The Politicization of Marriage

Posted on August 29, 2013 by

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J.D. Vance wrote an interesting piece in the recent issue of National Review on the importance of mobility as an indicator of opportunity in America. His point is that while we may be seeing some signs of life in the economy due to growth—that growth does not necessarily mean that opportunity is expanding.  According to Vance, the mobility of Americans (moving from one physical location to another) demonstrates opportunity far better than the economic growth data.  While his point is a good one, I am more interested in one caveat that he pursued in the midst of his article.  He noted “We’ve known for a while that family breakdown inhibits mobility, and…that two-parent households produce children who are more upwardly mobile than those from broken homes.”   The Pew Research Center reported in 2010 that in 1960, 72% of adults were married. By 2008 that number had fallen to 52%.  Meanwhile, Pew also found that median household income of married adults was over 40% higher than among unmarried adults.   In 1960, that difference was only 12%.  Supporting Vance’s point, Economicmobility.org has found that children of continuously married parents are more than twice as likely move up the economic scale than children of divorce.

As an academic, I have long been fascinated by the political system’s handling of marriage.  In some cases this is a product of a genuine effort to help women in abusive marriages. For others it is a means of expressing support for the equality of women.  For some, it is the product of a much more extreme position, generally known as the third wave of feminism where all distinctions between the sexes is eradicated and marriage is seen as bondage.  I won’t be addressing that perspective here because most Americans reject it.  As a nation, we have pretended, however, that divorce has no meaningful impact on those involved, on the children in these relationships, and on society as a whole.  While the motives for this position are in some cases laudable, we should not allow good motives to undermine the truth.  The reason I noted my frustration as an academic is because academics should know better.  The field of Psychology makes clear to us that our home life matters.  Having a mother and a father present in the rearing of children is a significant factor in the adjustment and development of a child.  This is not to say that children of divorce, like myself, are doomed to devastation.  I do not believe one is simply a victim of their circumstances, but we cannot pretend that divorce leaves no scars either.  They are very real and they do have an impact on subsequent generations.  The field of Sociology tells us that the family unit is critical to the success of any society.  When we allow political considerations or even laudable concerns about hurting people’s feelings to prevent us from supporting marriages (and thereby condemning divorce), we place those considerations above the health of society.  The impact on society of young men, in particular, coming from broken homes is clearly documented by both of the fields I have mentioned.  As an historian of American History, I worry about the impact of having so many fatherless young men coming of age.  Nonetheless, I also realize that academics are a bit part of the reason why this has become so politicized.  A brief glance at textbooks used in marriage and the family classes at universities around the country will demonstrate that academia on the whole has embraced the politicized agenda, even in the face of clear evidence about the importance of the family.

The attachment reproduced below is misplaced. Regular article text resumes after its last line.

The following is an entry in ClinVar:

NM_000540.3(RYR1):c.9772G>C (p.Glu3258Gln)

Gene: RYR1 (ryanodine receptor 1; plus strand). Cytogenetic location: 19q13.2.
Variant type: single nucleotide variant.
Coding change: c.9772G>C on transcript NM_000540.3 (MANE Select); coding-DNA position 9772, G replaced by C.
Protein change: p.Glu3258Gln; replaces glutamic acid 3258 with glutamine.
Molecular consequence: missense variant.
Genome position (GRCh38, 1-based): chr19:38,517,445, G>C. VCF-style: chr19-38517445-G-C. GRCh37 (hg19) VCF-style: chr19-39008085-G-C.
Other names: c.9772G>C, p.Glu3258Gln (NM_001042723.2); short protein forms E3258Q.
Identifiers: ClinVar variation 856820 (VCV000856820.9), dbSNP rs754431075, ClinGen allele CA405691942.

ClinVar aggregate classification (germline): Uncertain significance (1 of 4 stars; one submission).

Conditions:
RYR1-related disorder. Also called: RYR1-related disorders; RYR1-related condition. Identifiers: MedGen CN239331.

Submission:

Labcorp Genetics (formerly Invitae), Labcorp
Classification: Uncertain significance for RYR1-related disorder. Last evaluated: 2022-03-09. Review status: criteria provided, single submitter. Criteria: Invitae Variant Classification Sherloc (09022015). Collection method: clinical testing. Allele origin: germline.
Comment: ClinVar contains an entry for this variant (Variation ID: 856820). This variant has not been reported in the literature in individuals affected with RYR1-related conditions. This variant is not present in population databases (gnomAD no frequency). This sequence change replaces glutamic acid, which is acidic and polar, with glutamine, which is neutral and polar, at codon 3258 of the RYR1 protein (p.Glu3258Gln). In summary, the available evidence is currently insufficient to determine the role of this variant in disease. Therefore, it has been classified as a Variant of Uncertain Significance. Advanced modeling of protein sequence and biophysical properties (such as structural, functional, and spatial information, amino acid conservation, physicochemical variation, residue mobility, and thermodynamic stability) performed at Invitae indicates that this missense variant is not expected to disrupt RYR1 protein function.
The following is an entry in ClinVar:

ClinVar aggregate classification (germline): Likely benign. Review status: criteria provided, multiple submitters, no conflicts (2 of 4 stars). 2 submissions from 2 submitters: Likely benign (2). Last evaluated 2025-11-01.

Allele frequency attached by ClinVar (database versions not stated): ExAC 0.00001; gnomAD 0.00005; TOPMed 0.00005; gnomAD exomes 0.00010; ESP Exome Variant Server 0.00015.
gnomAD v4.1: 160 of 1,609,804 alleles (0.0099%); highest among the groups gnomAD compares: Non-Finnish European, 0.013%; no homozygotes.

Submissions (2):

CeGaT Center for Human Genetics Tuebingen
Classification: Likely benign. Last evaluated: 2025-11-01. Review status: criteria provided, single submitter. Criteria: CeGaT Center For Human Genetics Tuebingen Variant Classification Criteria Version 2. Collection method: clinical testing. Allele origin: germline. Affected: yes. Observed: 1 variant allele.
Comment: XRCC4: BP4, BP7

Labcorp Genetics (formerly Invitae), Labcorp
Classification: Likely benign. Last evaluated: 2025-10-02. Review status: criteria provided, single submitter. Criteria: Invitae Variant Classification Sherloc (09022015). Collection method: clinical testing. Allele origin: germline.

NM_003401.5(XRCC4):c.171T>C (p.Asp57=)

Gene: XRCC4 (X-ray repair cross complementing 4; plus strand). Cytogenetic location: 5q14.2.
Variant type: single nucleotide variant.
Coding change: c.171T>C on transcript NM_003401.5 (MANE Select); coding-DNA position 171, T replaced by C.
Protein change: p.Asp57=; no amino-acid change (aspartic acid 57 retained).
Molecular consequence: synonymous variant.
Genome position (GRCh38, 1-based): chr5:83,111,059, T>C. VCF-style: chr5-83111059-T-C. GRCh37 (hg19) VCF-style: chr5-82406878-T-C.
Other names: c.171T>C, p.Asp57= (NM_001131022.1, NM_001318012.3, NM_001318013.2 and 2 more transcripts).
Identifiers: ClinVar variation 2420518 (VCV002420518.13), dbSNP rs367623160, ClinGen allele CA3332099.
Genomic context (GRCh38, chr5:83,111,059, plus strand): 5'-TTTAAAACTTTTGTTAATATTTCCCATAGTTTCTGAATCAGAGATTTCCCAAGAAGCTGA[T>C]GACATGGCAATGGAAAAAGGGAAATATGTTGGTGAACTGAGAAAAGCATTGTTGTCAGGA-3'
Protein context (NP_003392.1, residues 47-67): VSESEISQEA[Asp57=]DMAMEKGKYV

Vance draws some of those same conclusions when he suggests that the tax code and the poorly written welfare statutes that discourage marriage are not the only forces at work against marriage.  He notes that women in American are “having trouble finding suitable men.”  I wonder if that is not in some part a product of less than ideal home situations where “suitable men” were missing from the equation and valiant single mothers had to try to be both mother and father to their children.

The family is a difficult topic to discuss because we can all relate to it and we all know examples of people who made it through unfortunate circumstances to be a success.  No one wants to denigrate those who through circumstances beyond their control wind up a single parent.  I am not intending to do so either.  What I am talking about is focusing on the ideal—what society values as best.  When the preponderance of the data suggests that traditional family structures matter to success (defined in multiple ways) of individuals and society, it seems that government ought to be pursuing policies that encourage the family.  It is not my intent to get into the policies that do or don’t support the family, but rather to simply highlight why this most foundational institution matters.  As a Christian, I am not at all surprised by the importance of the family.  The Bible very clearly reveals that God designed the family unit and emphasized the importance that man should place on his responsibilities to wife and children.  The American republic was built on such Judeo-Christian foundations and was further influenced by Reformation thought.  For most of its history, we have not been ashamed of those roots. Increasingly, we are.  I am quite convinced it is time–for personal , academic, and religious reasons—that we reconsider our ways.  If as the family goes, so goes the nation; then we better start refocusing on the family.

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